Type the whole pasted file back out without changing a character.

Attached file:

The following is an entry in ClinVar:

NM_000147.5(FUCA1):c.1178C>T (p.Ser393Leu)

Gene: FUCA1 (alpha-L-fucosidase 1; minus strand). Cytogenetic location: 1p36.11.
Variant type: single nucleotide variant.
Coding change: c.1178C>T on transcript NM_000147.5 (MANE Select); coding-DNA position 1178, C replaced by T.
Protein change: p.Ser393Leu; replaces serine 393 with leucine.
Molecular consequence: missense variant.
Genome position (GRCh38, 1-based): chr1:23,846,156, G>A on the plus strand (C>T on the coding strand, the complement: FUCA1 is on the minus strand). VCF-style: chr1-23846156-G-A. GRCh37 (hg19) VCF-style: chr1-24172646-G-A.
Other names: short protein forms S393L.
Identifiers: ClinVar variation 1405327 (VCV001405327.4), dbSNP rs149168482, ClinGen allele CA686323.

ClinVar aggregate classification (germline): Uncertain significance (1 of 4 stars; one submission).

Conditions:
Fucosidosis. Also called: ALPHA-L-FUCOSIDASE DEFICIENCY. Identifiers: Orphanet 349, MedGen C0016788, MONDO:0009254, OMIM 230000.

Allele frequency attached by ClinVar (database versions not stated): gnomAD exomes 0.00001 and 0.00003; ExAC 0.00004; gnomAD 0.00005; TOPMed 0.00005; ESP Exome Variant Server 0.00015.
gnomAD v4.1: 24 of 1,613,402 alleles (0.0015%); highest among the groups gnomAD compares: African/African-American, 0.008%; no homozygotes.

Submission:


The following is an entry in ClinVar:

NM_000147.5(FUCA1):c.1178C>T (p.Ser393Leu)

Gene: FUCA1 (alpha-L-fucosidase 1; minus strand). Cytogenetic location: 1p36.11.
Variant type: single nucleotide variant.
Coding change: c.1178C>T on transcript NM_000147.5 (MANE Select); coding-DNA position 1178, C replaced by T.
Protein change: p.Ser393Leu; replaces serine 393 with leucine.
Molecular consequence: missense variant.
Genome position (GRCh38, 1-based): chr1:23,846,156, G>A on the plus strand (C>T on the coding strand, the complement: FUCA1 is on the minus strand). VCF-style: chr1-23846156-G-A. GRCh37 (hg19) VCF-style: chr1-24172646-G-A.
Other names: short protein forms S393L.
Identifiers: ClinVar variation 1405327 (VCV001405327.4), dbSNP rs149168482, ClinGen allele CA686323.

ClinVar aggregate classification (germline): Uncertain significance (1 of 4 stars; one submission).

Conditions:
Fucosidosis. Also called: ALPHA-L-FUCOSIDASE DEFICIENCY. Identifiers: Orphanet 349, MedGen C0016788, MONDO:0009254, OMIM 230000.

Allele frequency attached by ClinVar (database versions not stated): gnomAD exomes 0.00001 and 0.00003; ExAC 0.00004; gnomAD 0.00005; TOPMed 0.00005; ESP Exome Variant Server 0.00015.
gnomAD v4.1: 24 of 1,613,402 alleles (0.0015%); highest among the groups gnomAD compares: African/African-American, 0.008%; no homozygotes.

Submission: